The purpose of this Program is to manage the time, place, and manner of use of the 12 designated performance locations. The Guidelines and are set to ensure fair and equitable access for all performers while not interfering with the safe day-to-day operation of the Wharf. It is not mandatory to obtain a license to express yourself on Port property.

This Program encourages all performers to participate in the Program. Street Musicians and Street Performers (“Performers”[1]) are not required to audition or obtain a license to perform at the Wharf

The Program serves Street Performers including musicians, mimes, magicians, jugglers, human statues, dancers, and other forms of expression and any other activity protected by the First Amendment. It does not include non-permitted merchandise vendors. Nor does it include Street Artists who already have a permit program with the SF Arts Commission.

Two films, one produced in England (The Street Singer – 1937) and the other in India (Street Singer – 1938) have done the greatest honor to street performers:

The Street Singer: In this British musical, the trouble begins when a performer has a tiff with his singing partner during a show and ends up running away. He is costumed as a beggar and in this guise encounters a kindly orphan who has been raised by a former magician. Seeing his ragged clothing, she pities him and brings him home for a hot meal. The performer realizes that in the face of the poverty she and the magician suffer with daily, he is truly a lucky man. Later he falls in love with the orphan girl and makes her his new partner.

Street Singer: New Theatres, Calcutta produced film tells the story of two childhood friends, Bhulwa and Manju, who grow up to become street singers in Calcutta. Bhulwa dreams of becoming a stage star but it is Manju who succeeds. At the height of her fame Manju almost forgets Bhulwa until at the end – in an obviously symbolic landscape (literary showing a boat washed ashore in a storm) the two are united.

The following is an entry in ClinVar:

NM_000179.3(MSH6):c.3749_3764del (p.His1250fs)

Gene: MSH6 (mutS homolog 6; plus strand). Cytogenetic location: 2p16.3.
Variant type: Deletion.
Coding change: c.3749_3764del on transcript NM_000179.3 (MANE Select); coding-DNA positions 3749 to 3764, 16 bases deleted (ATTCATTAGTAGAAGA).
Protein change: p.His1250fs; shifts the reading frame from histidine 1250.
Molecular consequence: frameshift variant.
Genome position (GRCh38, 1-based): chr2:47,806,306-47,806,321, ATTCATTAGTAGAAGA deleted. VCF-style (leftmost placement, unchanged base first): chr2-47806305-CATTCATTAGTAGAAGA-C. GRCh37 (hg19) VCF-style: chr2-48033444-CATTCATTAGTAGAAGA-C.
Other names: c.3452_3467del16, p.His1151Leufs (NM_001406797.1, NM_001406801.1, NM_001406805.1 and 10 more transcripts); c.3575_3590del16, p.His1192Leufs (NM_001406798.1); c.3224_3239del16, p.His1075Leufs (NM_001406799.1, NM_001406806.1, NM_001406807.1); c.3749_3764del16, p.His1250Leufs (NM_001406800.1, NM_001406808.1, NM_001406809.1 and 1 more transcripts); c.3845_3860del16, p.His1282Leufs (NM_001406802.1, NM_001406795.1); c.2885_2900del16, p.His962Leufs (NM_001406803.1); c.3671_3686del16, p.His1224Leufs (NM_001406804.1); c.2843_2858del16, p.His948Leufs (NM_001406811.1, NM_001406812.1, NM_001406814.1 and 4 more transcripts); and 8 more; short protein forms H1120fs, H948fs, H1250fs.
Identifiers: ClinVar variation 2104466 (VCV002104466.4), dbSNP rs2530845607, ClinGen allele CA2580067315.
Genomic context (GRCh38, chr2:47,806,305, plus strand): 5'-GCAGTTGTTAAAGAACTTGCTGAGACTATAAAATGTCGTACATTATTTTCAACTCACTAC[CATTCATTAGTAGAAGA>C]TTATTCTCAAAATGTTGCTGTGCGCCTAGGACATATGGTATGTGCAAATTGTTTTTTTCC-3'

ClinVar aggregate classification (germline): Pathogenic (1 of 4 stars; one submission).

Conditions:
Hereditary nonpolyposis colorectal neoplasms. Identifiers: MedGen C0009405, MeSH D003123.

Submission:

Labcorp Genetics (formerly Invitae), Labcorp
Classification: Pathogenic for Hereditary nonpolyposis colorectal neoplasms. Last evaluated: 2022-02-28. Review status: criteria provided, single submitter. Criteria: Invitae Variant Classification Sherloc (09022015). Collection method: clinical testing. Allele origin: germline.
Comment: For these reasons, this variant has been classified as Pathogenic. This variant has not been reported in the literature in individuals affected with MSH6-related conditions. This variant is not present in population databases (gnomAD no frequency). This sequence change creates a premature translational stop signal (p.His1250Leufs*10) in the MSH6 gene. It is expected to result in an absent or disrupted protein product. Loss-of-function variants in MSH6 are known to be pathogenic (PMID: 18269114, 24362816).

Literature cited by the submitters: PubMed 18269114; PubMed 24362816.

The two films have one thing common, they both had the greatest singers of their time as their leading men – Arthur Tracy and K. L. Saigal. The celebrated Street Singer on radio and recordings in 1930s and 40s, Arthur Tracy, reading about Fraderick Lonsdale play called The Street Singer, decided to adopt that as his identity. In 1931 he made his radio debut under that name and his autobiography is also titled The Street Singer. K. L. Saigal was a legend of his time whose every song in 1930s and 40s was a super hit song. His all time hit song from the film Street Singer – Babul mora naihar to chhuto jaaye – achieved immortality.

Hats off to the street performers. May their hats be full of money when they take them around after their performance.


Post a Comment

<< Home